The decision at Zeuthen was therefore to  use the unofficial (en-
hanced, public domain) version amd of the automounter which is avail-
able from ftp.cs.columbia.edu. Advantages include the many additional
features such as an extended syntax for the automounter maps and the
support of additional filesystem types.

    Examples for the usages of amd were given including
    o  home directories mounted locally, via Ethernet and FDDI

    o  replicated servers for a filesystem

    o  architecture sharing of parts of a filesystem (e.g.fonts)

    The speaker also gave some examples of amd administrations and he
concluded that the scheme used at Zeuthen was stable and the admin-
istration effort for mounted filesystems could be reduced.  Some of the
functionality of AFS could already be achieved by properly using amd.

7     Experiences  and  Conclusions  with  the  CHORUS  Group  Server  -  
      Tony  Cass,  CERN

The CHORUS group server, a concept for a modern, Unix- and X-based
environment for a new collaboration, was presented.  It is based on the
assumption that different functions can be devoted to different, relatively
small dedicated workstations.  It was realized with 2 RS/6000 which
work as process and file server respectively. Tony emphasized the crucial
role of AFS as an institutional file system for the project.

    Still open questions are the lack of a well developed user setup, espe-
cially in the AFS environment, poor X-support and other configuration
issues requiring manual intervention on individual machines.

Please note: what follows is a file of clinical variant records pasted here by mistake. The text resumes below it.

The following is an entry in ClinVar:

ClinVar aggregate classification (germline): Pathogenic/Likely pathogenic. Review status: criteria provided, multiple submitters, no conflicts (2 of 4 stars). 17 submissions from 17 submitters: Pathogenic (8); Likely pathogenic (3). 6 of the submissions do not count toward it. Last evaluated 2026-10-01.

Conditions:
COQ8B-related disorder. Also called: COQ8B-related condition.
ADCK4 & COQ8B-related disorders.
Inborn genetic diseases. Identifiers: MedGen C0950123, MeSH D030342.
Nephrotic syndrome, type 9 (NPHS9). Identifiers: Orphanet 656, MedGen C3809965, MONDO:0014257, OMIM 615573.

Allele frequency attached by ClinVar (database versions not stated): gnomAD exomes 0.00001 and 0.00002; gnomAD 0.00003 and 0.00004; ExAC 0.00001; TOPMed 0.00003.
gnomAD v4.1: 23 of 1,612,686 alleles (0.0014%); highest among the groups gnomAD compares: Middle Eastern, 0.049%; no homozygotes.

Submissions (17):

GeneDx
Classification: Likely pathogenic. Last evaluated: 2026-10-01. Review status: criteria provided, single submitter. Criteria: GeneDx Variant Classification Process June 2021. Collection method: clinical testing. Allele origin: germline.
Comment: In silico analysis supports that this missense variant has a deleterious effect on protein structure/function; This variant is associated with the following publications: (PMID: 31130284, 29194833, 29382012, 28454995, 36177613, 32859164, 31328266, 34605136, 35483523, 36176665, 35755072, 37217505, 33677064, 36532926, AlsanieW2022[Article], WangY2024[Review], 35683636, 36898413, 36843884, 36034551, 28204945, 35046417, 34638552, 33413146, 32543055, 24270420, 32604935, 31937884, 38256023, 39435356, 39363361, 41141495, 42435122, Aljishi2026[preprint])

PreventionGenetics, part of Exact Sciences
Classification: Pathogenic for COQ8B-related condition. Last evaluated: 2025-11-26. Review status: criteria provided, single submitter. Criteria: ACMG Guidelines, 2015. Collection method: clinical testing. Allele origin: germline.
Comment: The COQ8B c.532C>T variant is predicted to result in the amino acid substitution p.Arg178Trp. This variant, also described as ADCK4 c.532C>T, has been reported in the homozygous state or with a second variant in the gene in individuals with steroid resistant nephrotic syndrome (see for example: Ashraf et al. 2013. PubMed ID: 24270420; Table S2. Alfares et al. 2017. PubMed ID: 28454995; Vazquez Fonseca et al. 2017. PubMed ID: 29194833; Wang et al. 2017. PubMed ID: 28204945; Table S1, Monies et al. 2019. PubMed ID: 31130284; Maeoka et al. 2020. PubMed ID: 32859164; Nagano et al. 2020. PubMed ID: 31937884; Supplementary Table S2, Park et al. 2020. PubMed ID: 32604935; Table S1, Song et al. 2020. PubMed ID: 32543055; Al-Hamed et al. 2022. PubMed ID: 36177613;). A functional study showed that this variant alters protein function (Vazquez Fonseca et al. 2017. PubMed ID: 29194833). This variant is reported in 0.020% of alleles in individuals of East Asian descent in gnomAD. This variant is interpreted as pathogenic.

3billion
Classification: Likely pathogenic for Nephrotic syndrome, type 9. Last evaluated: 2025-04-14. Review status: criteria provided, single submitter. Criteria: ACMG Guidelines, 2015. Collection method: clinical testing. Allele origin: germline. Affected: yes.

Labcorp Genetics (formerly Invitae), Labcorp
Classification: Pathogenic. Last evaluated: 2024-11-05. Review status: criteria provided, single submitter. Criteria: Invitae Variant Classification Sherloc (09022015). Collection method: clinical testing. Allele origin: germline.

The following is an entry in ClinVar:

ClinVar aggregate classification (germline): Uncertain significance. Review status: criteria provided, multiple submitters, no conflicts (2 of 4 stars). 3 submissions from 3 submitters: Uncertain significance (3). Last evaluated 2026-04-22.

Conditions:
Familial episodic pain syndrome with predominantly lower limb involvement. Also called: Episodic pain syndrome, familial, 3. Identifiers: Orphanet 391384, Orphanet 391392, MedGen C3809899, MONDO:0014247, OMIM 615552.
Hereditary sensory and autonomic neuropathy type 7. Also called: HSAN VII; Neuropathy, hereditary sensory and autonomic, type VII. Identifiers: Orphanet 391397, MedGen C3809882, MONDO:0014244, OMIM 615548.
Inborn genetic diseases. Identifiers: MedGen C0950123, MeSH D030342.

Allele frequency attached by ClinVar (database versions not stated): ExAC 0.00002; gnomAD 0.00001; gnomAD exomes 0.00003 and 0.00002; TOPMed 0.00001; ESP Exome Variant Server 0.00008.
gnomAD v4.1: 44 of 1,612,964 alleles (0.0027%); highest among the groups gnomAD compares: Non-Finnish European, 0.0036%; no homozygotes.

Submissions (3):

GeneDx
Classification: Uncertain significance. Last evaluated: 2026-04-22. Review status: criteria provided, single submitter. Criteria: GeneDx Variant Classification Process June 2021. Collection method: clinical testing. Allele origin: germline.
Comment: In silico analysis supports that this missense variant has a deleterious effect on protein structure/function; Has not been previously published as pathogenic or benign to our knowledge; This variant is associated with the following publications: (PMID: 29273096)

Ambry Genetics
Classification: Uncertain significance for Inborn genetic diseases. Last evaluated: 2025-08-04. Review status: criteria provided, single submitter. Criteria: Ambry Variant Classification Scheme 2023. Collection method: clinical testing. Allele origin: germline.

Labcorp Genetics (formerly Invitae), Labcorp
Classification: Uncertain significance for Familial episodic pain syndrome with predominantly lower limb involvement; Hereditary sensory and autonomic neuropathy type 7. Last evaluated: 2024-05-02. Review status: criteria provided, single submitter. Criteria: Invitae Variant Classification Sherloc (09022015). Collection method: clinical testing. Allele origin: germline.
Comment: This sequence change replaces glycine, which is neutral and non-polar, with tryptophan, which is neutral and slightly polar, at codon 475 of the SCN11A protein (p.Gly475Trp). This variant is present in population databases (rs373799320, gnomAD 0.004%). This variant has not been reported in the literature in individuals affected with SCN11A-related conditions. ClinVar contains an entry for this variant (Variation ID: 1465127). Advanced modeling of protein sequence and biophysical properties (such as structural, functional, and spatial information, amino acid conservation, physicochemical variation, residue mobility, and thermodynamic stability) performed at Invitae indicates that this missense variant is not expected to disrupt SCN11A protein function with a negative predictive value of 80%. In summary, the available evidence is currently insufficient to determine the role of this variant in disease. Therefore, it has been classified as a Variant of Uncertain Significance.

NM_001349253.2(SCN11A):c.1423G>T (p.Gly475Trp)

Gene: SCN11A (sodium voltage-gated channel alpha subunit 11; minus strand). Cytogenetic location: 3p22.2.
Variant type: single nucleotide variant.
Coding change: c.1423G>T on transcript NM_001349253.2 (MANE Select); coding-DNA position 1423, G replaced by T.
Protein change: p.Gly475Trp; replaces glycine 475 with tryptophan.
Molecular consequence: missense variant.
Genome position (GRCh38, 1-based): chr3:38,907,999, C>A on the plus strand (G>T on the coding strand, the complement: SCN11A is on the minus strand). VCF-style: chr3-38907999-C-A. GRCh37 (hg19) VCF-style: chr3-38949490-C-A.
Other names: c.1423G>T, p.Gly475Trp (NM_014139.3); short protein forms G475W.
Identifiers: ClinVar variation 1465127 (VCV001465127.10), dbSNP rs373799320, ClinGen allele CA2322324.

At the end he touched on some problems with mail agents currently
in use and the lack of useful desktop utilities.

    As a conclusion he rated the concept as generally viewed success-
ful with the consequence that interactive services could be moved off
CERNVM in 1995 with sufficient investment in manpower and resources
in 1994.

8     Product management at DESY R2 - Thomas Finnern,  DESY

Thomas presented the work of DESY on a tool for distributing products
easily on various workstations and platforms, called SALAD. It allows
to copy the product from a reference machine or distribution via tape
or ftp. It is available for all major Unix flavors.

    SALAD recognizes automatically the appropriate binary type.  Bi-
nary classes with different levels of subdivisions depending on operating
system, release and version levels as well as additional hardware require-
ments are taken into account.

    The  product  description  is  documented  in  a  short  and  easy  cus-
tomizable form and is distributed together with the product itself. This
so-called salad-card controls then the automated installation procedure.

9     Unix  at  Pisa  -  Maurizio  Davini,  SNS  Pisa

In 1992 the Physics Department purchased an RS/6000 model 950 to
replace an IBM 9370 system running VM/CMS. This system supports
individual logins (from Xterminals, PCs and Macs) and also acts as a
central server for the clusters in the various physics groups (theory and
astrophysics for example).  Overall, the Physics Department has about
25 workstations, 15 Xterminals 70 Macs and 30 PCs.

    Besides the use of (NSCA) telnet, Mac users can also use CAP soft-
ware, developed at Columbia University, to access the 950. This provides
a Mac-like front end access to Unix through the System 7 AppleShare
facility and also allows the RS/6000 to act as a repository for Mac soft-

    Elm and Pine are the supported mail agents for Unix users. POP is
supported for PC and Mac users with Eudora as the Mac mail agent.

    Gopher and especially WWW are widely used for information access
with the latter providing access to CERN manuals. MacMosaic is a good
WWW browser, but really requires a powerful Mac.